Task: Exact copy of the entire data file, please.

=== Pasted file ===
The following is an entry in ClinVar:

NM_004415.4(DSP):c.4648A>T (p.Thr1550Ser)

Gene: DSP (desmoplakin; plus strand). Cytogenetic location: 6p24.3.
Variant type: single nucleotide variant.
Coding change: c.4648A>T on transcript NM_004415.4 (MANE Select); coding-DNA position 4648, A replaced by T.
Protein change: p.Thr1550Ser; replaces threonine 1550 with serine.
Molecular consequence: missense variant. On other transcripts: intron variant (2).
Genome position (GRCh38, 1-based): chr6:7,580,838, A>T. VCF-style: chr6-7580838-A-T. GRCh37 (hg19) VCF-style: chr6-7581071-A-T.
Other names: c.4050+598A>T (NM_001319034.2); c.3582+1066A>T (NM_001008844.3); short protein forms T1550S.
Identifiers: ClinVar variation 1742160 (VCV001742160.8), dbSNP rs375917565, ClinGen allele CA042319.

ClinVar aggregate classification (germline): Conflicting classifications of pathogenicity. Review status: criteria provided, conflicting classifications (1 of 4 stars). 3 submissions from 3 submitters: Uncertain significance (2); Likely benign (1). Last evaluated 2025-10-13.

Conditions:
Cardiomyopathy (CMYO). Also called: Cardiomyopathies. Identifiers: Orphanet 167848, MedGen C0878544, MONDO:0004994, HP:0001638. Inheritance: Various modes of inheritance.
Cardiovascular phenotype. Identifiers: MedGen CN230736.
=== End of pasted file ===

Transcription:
The following is an entry in ClinVar:

NM_004415.4(DSP):c.4648A>T (p.Thr1550Ser)

Gene: DSP (desmoplakin; plus strand). Cytogenetic location: 6p24.3.
Variant type: single nucleotide variant.
Coding change: c.4648A>T on transcript NM_004415.4 (MANE Select); coding-DNA position 4648, A replaced by T.
Protein change: p.Thr1550Ser; replaces threonine 1550 with serine.
Molecular consequence: missense variant. On other transcripts: intron variant (2).
Genome position (GRCh38, 1-based): chr6:7,580,838, A>T. VCF-style: chr6-7580838-A-T. GRCh37 (hg19) VCF-style: chr6-7581071-A-T.
Other names: c.4050+598A>T (NM_001319034.2); c.3582+1066A>T (NM_001008844.3); short protein forms T1550S.
Identifiers: ClinVar variation 1742160 (VCV001742160.8), dbSNP rs375917565, ClinGen allele CA042319.

ClinVar aggregate classification (germline): Conflicting classifications of pathogenicity. Review status: criteria provided, conflicting classifications (1 of 4 stars). 3 submissions from 3 submitters: Uncertain significance (2); Likely benign (1). Last evaluated 2025-10-13.

Conditions:
Cardiomyopathy (CMYO). Also called: Cardiomyopathies. Identifiers: Orphanet 167848, MedGen C0878544, MONDO:0004994, HP:0001638. Inheritance: Various modes of inheritance.
Cardiovascular phenotype. Identifiers: MedGen CN230736.